Allies and Adversaries The Joint Chiefs of Staff, the Grand Alliance, and U. S. Strategy in World War II
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During World War II the uniformed heads of the U.S. armed services assumed a pivotal and unprecedented role in the formulation of the nation's foreign policies. Organized soon after Pearl Harbor as the Joint Chiefs of Staff, these individuals were officially responsible only for the nation's military forces. During the war their functions came to encompass a host of foreign policy concerns, however, and so powerful did the military voice become on those issues that only the president exercised a more decisive role in their outcome. Drawing on sources that include the unpublished records of the Joint Chiefs as well as the War, Navy, and State Departments, Mark Stoler analyzes the wartime rise of military influence in U.S. foreign policy. He focuses on the evolution of and debates over U.S. and Allied global strategy. In the process, he examines military fears regarding America's major allies--Great Britain and the Soviet Union--and how those fears affected President Franklin D. Roosevelt's policies, interservice and civil-military relations, military-academic relations, and postwar national security policy as well as wartime strategy.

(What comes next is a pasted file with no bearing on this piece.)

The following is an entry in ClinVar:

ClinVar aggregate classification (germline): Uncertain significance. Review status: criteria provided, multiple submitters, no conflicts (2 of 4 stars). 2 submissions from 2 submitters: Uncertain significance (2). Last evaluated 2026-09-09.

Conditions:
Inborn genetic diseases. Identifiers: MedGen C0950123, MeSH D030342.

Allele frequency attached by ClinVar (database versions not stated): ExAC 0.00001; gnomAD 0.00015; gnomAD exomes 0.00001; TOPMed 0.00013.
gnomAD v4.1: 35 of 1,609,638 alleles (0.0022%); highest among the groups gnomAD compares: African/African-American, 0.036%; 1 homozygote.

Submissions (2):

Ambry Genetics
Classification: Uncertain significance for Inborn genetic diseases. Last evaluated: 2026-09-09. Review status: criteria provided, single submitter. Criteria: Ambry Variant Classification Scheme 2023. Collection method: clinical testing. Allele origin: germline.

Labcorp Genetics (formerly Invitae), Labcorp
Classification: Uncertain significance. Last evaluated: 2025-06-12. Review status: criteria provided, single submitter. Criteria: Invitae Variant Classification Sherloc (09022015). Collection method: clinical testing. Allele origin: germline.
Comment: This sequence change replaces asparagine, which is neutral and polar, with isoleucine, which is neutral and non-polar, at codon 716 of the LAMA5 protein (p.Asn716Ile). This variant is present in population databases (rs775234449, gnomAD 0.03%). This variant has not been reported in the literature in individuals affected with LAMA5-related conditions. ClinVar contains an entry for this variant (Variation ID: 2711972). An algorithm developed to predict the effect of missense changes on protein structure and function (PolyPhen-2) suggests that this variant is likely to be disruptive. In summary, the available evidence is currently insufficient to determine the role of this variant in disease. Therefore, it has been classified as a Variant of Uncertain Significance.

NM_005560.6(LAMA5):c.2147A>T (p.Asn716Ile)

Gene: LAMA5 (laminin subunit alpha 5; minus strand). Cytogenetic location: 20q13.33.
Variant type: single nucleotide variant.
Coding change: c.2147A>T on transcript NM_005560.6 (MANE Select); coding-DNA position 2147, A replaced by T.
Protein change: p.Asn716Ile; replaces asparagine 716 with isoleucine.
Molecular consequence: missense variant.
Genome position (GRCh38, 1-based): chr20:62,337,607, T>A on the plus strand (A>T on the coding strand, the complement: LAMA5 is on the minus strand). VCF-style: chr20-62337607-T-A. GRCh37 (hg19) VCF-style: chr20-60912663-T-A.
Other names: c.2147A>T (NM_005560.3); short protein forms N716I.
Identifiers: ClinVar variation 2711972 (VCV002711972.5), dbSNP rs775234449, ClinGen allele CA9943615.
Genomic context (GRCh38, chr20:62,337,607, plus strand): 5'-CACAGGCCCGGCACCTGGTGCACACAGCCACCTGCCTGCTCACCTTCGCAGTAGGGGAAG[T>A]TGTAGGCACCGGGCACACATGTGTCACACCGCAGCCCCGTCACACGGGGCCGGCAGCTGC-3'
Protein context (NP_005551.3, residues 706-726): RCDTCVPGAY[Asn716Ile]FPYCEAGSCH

List price: $45.00
Copyright year: 2003
Publisher: University of North Carolina Press
Publication date: 8/25/2003
Size: 5.75" wide x 9.00" long x 1.00" tall
|Abbreviations Code Names|
|The Armed Forces and National Policy before World War II|
|New Strategies and Policies for a Coalition War, 1939-1941|
|Civil-Military and Coalition Conflicts, February-December 1941|
|Global Strategy Reconsidered, December 1941-July 1942|
|The Great Strategic Debate, July 1942-January 1943|
|Britain as Adversary, January-October 1943|
|Russia as Ally and Enigma, December 1942-October 1943|
|Civil-Military Coordination and Conflict, February 1942-November 1943|
|The Big Two, October 1943-September 1944|
|National versus International Postwar Security and Civil-Military Relations, January 1944-January 1945|
|Second Thoughts on the Allies, September 1944-April 1945|
|Victory and Reassessment, April-August 1945|
|Aftermath and Conclusions|